washingtonpost.com: Paramedic Slain at a Florida Wendy's (AP, March 4)
Michael Abramowitz: I agree it's interesting, but I doubt it will become a big issue, unless the Democrats decide they want to make gun control a big issue again -- and I don't see that happening.
Philadelphia: Did you eat BBQ with McCain on Sunday?
washingtonpost.com: The Trail: For McCain, a Different Kind of Grilling (washingtonpost.com, March 2)
Michael Abramowitz: Not me. My friend and colleague Mike Shear did. I was in Crawford with Bush: we didn't get any barbeque.
McLean, Va.: Michael: Your argument that Clinton wins, no matter how small, in both Ohio and Texas would "properly be seen as a big deal" makes no sense under the Democratic Party system. You have to win big to get a margin in delegates, and if she doesn't get a margin in delegates, she doesn't catch up. If she doesn't catch up, she loses.
Michael Abramowitz: Well, Obama cannot win the nomination with only pledged delegates either, so in the end it will come down to who can win the superdelegates. If Clinton wins almost all the big states -- California, New York, Massachusetts, Ohio, Texas and Pennsylvania -- she will have her own case to make.
Of course, she actually has to win those states. We'll see tonight.
Arlington, Va.: so if this person was making statements at an official briefing, why is he or she given anonymity? If it's official, it should all be on the record, no? This isn't some whistle-blower who needs anonymity for protection.
Michael Abramowitz: That is a fair point, and one on which there is a lot of debate in the media. (I was not at this briefing but have attended other background briefings.)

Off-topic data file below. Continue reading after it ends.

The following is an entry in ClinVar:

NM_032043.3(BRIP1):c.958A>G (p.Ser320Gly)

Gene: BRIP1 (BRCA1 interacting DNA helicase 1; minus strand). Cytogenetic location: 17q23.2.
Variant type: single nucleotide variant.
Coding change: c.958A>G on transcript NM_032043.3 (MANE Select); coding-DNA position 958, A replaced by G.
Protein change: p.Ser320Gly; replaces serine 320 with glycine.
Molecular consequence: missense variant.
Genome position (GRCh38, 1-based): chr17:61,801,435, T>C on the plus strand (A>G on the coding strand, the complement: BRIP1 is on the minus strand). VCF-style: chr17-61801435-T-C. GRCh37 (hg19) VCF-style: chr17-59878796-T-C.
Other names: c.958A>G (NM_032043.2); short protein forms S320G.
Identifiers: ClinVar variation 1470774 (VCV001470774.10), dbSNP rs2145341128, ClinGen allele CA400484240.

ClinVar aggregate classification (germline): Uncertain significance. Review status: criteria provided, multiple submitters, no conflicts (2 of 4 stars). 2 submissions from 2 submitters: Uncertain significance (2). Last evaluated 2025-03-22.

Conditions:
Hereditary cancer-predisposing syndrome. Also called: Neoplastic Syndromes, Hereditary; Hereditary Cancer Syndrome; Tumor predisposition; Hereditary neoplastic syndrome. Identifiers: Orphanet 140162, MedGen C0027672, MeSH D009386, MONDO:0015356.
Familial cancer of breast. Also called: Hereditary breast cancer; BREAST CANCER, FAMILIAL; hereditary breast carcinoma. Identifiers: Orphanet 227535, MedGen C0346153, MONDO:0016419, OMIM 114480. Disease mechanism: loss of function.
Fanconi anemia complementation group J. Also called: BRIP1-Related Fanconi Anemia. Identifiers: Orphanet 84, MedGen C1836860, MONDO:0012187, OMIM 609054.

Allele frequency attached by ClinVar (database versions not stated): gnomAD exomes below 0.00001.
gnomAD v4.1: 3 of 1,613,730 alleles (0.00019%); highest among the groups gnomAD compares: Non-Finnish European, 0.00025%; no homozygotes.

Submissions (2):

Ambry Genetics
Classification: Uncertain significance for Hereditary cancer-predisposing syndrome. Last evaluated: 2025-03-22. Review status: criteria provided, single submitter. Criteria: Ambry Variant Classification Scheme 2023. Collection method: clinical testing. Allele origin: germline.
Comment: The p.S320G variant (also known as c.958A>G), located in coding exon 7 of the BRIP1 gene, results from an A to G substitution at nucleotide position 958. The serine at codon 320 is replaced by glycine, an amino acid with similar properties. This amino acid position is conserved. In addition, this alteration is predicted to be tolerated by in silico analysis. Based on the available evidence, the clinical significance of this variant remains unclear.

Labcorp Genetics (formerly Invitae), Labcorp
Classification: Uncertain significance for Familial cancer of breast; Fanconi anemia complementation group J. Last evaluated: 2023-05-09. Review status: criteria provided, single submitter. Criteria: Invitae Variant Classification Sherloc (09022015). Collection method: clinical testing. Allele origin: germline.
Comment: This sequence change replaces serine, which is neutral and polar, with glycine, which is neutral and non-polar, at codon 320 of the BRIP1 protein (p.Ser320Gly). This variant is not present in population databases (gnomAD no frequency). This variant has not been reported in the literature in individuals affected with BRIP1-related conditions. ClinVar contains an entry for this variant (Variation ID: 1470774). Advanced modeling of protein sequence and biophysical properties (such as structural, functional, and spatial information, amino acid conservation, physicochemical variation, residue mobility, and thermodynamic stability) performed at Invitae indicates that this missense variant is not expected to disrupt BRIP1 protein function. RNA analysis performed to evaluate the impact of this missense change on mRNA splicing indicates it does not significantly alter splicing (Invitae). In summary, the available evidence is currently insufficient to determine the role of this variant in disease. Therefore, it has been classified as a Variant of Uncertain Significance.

I think the reality is that these background briefings can be useful, and that administration officials are more candid than they would be if they were to be quoted. (As in this case.) That's a fact. Another factor is that it's not like the White House does not offer ample opportunity for on-the-record questions. There are two on-the-record briefings a day, and the president does submit to regular questioning. If these things were not going on, I would be extremely sympathetic to your point.
But my personal belief is that we would not get as much information about what's going on if everything were on-the-record. But I definitely think it's a close call as to what the proper approach is. It is not cut-and-dried.
Orlando, Fla.: Good morning. Have you heard the (good?) news that our governor is promising a repeat Democratic primary for us Florida Democrats!? And if this do come true, would this give additional incentive for Hillary to stay in the race, even if she loses one of the big states tonight? Pennsylvania is still down the road.
washingtonpost.com: Florida Primary Do-over? (Fox 35, March 3)